While getting enough quality rest is an important part of the recuperation process after any surgery, the way you sleep after facial surgery can be just as important. When asking questions about facial rejuvenation recovery, most people want to know how long they will need to take off from work or what activities they should or should not engage in. However, I wanted to use this month’s blog post to talk about sleep–the unsung hero of the recovery process. If you’re considering any type of facial plastic surgery–such as neck lift or facelift–at my Boston, Massachusetts-area office, I want you to be prepared for every element of the recovery process.
The Importance of Sleep
As we all know, sleep is vital to maintaining overall health and well-being. When we sleep, our cells regenerate, and our brain chemicals “refill,” giving us a sense of refreshed clarity to get us through the next day. The benefits of sleep increase substantially after surgery, when your body is actively using its resources to heal itself. Quality sleep can help curb inflammation and improve blood flow between tissues and cells, helping to heal your incisions and affected tissues. Additionally, because a rested brain is more resistant to pain stimuli, sleep can function as a low-level pain medication.
How Should I Sleep After Surgery?
For people who are used to sleeping on their abdomens or sides, it can be challenging start sleeping on their backs. But during the initial healing process, it’s imperative to stay on your back with your head elevated throughout the night. This helps in 3 distinct ways:
Reduces swelling: After facial surgery, head elevation decreases the amount of fluid that accumulates near your incisions, thereby reducing swelling. Diminished swelling can improve your comfort and hasten the healing process, as well as allow you to see your results sooner.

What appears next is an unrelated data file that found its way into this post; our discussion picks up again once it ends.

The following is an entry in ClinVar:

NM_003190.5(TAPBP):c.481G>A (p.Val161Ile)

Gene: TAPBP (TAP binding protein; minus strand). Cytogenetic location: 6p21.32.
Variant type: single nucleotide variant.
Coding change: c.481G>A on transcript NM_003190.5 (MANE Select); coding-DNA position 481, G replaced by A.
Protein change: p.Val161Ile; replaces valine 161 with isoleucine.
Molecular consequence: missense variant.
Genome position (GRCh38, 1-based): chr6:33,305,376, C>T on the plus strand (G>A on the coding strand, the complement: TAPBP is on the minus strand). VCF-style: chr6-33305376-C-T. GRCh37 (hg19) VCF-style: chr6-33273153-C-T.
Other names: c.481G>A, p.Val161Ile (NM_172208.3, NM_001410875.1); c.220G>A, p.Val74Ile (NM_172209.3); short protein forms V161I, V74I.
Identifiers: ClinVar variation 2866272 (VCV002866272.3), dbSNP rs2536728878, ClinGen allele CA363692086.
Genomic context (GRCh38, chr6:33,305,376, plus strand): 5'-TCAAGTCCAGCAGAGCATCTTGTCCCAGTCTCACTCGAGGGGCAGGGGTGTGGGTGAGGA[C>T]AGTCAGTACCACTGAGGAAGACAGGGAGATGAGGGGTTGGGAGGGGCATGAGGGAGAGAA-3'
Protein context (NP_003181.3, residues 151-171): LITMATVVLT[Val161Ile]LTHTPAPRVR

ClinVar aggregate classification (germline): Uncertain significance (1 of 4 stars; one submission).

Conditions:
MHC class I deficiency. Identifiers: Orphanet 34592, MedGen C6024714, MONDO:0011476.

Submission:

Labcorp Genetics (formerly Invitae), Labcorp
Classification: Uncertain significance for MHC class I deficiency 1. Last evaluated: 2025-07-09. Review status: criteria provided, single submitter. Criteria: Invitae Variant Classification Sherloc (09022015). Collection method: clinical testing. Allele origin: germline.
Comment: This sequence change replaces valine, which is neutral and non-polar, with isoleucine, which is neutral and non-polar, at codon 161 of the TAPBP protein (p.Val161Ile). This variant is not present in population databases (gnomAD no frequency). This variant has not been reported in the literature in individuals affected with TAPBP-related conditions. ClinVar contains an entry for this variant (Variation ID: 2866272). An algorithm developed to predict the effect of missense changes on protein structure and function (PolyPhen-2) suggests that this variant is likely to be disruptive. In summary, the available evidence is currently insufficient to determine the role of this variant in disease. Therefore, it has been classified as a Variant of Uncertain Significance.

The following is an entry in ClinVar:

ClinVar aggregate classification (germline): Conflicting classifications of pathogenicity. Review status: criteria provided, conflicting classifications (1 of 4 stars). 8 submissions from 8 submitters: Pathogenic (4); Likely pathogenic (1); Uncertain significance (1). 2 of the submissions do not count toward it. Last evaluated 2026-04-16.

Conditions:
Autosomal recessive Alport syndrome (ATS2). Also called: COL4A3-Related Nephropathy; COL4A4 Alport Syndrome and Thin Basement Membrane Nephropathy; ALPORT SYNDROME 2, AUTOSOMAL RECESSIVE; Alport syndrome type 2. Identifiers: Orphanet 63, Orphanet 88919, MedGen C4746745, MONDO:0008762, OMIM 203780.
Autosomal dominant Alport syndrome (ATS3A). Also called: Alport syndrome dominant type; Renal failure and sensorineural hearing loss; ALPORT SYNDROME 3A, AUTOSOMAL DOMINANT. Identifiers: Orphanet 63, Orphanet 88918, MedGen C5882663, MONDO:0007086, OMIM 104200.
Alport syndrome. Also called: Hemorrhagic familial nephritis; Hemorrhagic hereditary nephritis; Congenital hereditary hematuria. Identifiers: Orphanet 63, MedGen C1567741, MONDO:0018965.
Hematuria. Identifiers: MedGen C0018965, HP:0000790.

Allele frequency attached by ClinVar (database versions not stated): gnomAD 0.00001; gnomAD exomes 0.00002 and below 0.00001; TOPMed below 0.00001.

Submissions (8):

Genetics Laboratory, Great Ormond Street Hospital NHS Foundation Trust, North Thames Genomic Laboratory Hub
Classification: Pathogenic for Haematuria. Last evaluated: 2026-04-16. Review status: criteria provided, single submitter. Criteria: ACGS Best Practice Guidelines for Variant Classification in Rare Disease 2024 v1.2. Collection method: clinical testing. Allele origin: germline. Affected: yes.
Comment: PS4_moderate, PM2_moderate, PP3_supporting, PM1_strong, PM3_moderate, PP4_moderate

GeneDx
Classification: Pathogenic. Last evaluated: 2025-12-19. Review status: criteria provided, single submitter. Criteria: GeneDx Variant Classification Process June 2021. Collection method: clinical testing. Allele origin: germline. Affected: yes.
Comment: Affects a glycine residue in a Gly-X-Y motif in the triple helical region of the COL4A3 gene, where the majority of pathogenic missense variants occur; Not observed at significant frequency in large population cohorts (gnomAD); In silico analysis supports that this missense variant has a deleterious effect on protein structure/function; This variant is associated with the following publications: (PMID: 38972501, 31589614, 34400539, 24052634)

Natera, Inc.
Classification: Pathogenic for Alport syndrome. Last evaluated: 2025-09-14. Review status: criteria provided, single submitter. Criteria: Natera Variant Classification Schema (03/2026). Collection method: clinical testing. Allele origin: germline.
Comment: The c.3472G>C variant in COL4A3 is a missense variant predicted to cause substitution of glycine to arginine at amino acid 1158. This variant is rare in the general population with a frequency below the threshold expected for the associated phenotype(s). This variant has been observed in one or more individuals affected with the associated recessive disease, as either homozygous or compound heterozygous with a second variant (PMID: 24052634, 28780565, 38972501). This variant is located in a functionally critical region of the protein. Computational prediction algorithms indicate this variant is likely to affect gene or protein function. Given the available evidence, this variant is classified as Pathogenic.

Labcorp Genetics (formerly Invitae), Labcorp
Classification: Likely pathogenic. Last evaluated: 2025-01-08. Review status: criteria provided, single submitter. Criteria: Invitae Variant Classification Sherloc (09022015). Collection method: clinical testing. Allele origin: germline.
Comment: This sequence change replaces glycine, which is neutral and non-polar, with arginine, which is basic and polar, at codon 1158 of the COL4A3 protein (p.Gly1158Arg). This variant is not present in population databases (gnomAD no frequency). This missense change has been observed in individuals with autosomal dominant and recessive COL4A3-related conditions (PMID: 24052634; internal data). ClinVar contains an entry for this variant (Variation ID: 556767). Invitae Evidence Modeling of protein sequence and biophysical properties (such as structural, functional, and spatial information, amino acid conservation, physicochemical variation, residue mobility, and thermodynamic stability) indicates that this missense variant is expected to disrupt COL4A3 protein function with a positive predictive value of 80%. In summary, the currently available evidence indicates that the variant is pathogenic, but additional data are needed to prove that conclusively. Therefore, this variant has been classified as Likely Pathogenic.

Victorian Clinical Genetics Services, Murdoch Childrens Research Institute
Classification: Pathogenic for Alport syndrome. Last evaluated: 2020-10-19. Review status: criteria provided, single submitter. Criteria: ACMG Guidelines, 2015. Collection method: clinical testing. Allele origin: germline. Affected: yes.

Protects incisions: Sleeping on your stomach or side can cause friction between your face and your pillow, creating tension on your incisions and potentially causing complications related to healing.
Maintains results: Finally, sleeping on your back is just good practice and will help maintain your new aesthetic look. Contorting your face against a pillow night after night can cause wrinkles and creases to develop. Outsmart this sneaky element of aging by getting into the habit of sleeping on your back when you can.
If you think making the transition to back sleeping might be a challenge, I recommend adjusting your habits at least a couple of weeks before surgery. This helps you adjust to the position and determine the techniques that work for you. Many of my facial rejuvenation patients find that sleeping in a recliner is effective, especially in the first few days after surgery. Using a firm mattress, keeping a pillow or 2 under your knees, and using extra pillows around your body to prevent you from rolling over in the night can also do wonders for keeping you comfortable.
By treating yourself to the gift of great sleep after your surgery, you can reap the rewards of a comfortable recuperation and lasting, beautiful results. Be sure to ask your surgeon if you have any questions about the benefits of sleep after facial surgery.